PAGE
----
Build a Folding Adirondack Bench

This project was a huge hit! DIYers love building this unique, easy-to-store Adirondack bench.

When it comes to comfortable outdoor seating, it's hard to beat an Adirondack chair. Unfortunately, many of us get to enjoy these relaxing chairs only seasonally, and finding room indoors for them during the winter can be a challenge.

Keeping storage in mind, we developed a design that folds to 8 in. thick without sacrificing any of the classic Adirondack style, stability and comfort. If you prefer to relax alone or just want a more portable version, you can easily modify the dimensions of the two-seat chair (see "Seating for One," in the PDF below).

Building this chair is not difficult, and you don't need a shop full of tools. In fact, you could get by with only a jigsaw, router and drill/driver, although a table saw, band saw and finish sander will produce more refined results.

Because the chair will likely spend the summer outdoors, use exterior- grade wood. The parts are designed to be made with stock-size lumber. I splurged and opted for Honduras mahogany. It cost more and required some additional preparation, but it machined well and gave the chair a more formal finished appearance. The stainless steel hardware came pack- aged as a set from Lee Valley Tools (see SOURCES in PDF). The set contains more hardware than you'll need, but the price is less than it would cost to buy the necessary pieces individually.

Cutting the parts
Cut the parts to the dimensions shown in the cutting list (in PDF below); then use the scale drawings to lay out the profiles and pivot-hole locations on the legs, pivot blocks and backrest supports.

Cut along the profile outlines with a jigsaw or band saw. Then drill 7/8-in.-dia. counterbore holes and 5/16-in.-dia. pilot holes at each pivot- hole position. Pay close attention to the depths of the counterbore holes (see drawings). The locknut counterbores are drilled to a depth of 5/8 in., and the bolt head counterbores are drilled to a depth of 1/4 in.

When the chair is in the upright position, the backrest supports fit between two braces that connect the back legs. The braces are secured in dadoes to provide the strength necessary to withstand the force of the backrest. Use a router to cut these dadoes (photo 1).


Cut 1-1/2-in.-wide x 1/4-in.-deep dadoes in the back legs using a router equipped with a straight bit and a straightedge guide.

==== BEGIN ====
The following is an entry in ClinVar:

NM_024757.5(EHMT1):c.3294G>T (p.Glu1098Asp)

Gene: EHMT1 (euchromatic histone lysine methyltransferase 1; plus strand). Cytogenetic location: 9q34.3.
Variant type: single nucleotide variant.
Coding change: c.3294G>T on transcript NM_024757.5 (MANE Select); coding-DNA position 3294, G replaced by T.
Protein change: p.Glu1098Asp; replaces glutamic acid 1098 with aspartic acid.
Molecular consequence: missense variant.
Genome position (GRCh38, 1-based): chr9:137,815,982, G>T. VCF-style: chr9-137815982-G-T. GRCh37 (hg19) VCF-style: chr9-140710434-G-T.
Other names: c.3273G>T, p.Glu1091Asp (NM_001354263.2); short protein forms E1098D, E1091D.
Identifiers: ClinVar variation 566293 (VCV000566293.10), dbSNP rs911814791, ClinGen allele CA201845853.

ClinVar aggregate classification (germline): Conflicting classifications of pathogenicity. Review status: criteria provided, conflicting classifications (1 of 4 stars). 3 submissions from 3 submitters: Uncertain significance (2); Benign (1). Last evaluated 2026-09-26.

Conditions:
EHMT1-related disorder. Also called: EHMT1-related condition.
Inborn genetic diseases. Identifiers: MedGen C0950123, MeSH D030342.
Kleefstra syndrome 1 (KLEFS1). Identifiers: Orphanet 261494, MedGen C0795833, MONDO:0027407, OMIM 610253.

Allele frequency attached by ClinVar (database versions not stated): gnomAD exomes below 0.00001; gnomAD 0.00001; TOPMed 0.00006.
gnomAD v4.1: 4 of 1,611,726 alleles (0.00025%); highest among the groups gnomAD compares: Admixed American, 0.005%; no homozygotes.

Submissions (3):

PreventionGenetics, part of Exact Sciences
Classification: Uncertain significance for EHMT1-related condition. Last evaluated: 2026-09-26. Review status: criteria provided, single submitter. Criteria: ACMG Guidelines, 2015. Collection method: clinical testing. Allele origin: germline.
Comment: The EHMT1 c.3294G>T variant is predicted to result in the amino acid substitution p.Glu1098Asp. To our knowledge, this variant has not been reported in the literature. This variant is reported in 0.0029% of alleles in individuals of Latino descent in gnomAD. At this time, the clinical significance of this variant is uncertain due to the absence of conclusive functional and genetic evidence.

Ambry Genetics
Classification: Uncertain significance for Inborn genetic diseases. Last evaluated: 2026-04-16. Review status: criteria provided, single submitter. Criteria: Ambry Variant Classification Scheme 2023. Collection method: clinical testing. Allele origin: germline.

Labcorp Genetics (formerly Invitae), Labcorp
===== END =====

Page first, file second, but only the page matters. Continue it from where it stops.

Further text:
The width of the chair requires an additional support centered under the seat. Use one of the back legs as a template to lay out the center seat support (photo 2).


To lay out the center seat support, lay the stock on top of one of the back legs. Hold the back edge of the stock flush with the leg's forward dado and its top edge. Then trace the profile onto the stock.

To draw the two arcs that give shape to the backrest, make a 16-in.-radius compass from a scrap or use a piece of string. Clamp the back slats together on a work surface and draw two radii, one on each half of the backrest (photo 3). Cut along the radius line with a jigsaw, leaving the center slat uncut.


Center the pivot point of the compass 18-1/4 in. from the bottom edges of the fourth slats on the left and right of the backrest. Only the center 2-in. slat remains uncut.

Drill screw countersinks and 1/8-in.-dia. pilot holes in all of the slats. The screwheads are countersunk 1/4 in. below the surface to enhance comfort when you sit in the chair — otherwise, you might burn yourself on a sun-heated screw. You could also cover the screw holes with plugs cut from the same wood used to make the chair.

Before assembling the chair, ease the edges with a router and 1/4-in.-dia. roundover bit and then sand all sur- faces smooth.

Assembling the chair
To fold up, the chair pivots on bolts that connect four main assemblies: the seat frame, the backrest frame, the arms and the front legs. First assemble the back- rest frame and seat frame (photo 4). Then attach the pivot blocks to the arms.


Assemble the seat and backrest frames with polyurethane glue and 3-in. stainless steel screws. Use a damp rag to moisten the wood before gluing.

Before bolting the assemblies together, apply an exterior finish to all parts. Finish is not required on exterior-grade lumber, but it will help preserve the wood color and extend the life of the chair. Without the finish, mahogany will age to a silver color within a year; with the finish, the color change takes longer. Apply an exterior stain every few years if you prefer to preserve the warm mahogany color.

After the finish has cured, connect each pivot point with a 5/16 x 2-3/4-in. bolt, two washers and one locknut contained in the hardware set. Connect the front legs to the seat frame first; then connect the arm assemblies to the front legs and backrest frame (photo 5). Tighten the bolts so there is some friction but the parts can still pivot.


Tighten the bolts, washers and locknuts enough to create slight friction at each pivot point.

The final step is to attach the seat and back slats. First attach the seat slats, working from front to back. Use 1/4-in.-thick scraps as spacers between seat slats. Then attach the back slats (photo 6).


Attach the end and center slats first. Next, fill in the five slats on each side, spacing them about 1/4 in. apart.

Setting up and folding up the chair are easier if you have a helper. To set up the chair, first position one person on each side. Place one hand on the middle of the backrest and one hand on the side of the armrest. Lift and tilt the backrest and lift the armrest until the back sup- ports line up over the opening in the braces. Slide the backrest down between the braces until the stop blocks make contact with the back legs. Reverse the process to collapse the chair.


This was one of the most-viewed Handy articles in 2014. Click here to check out the six other articles that earned the "Best of 2014" title.


Bonus Video: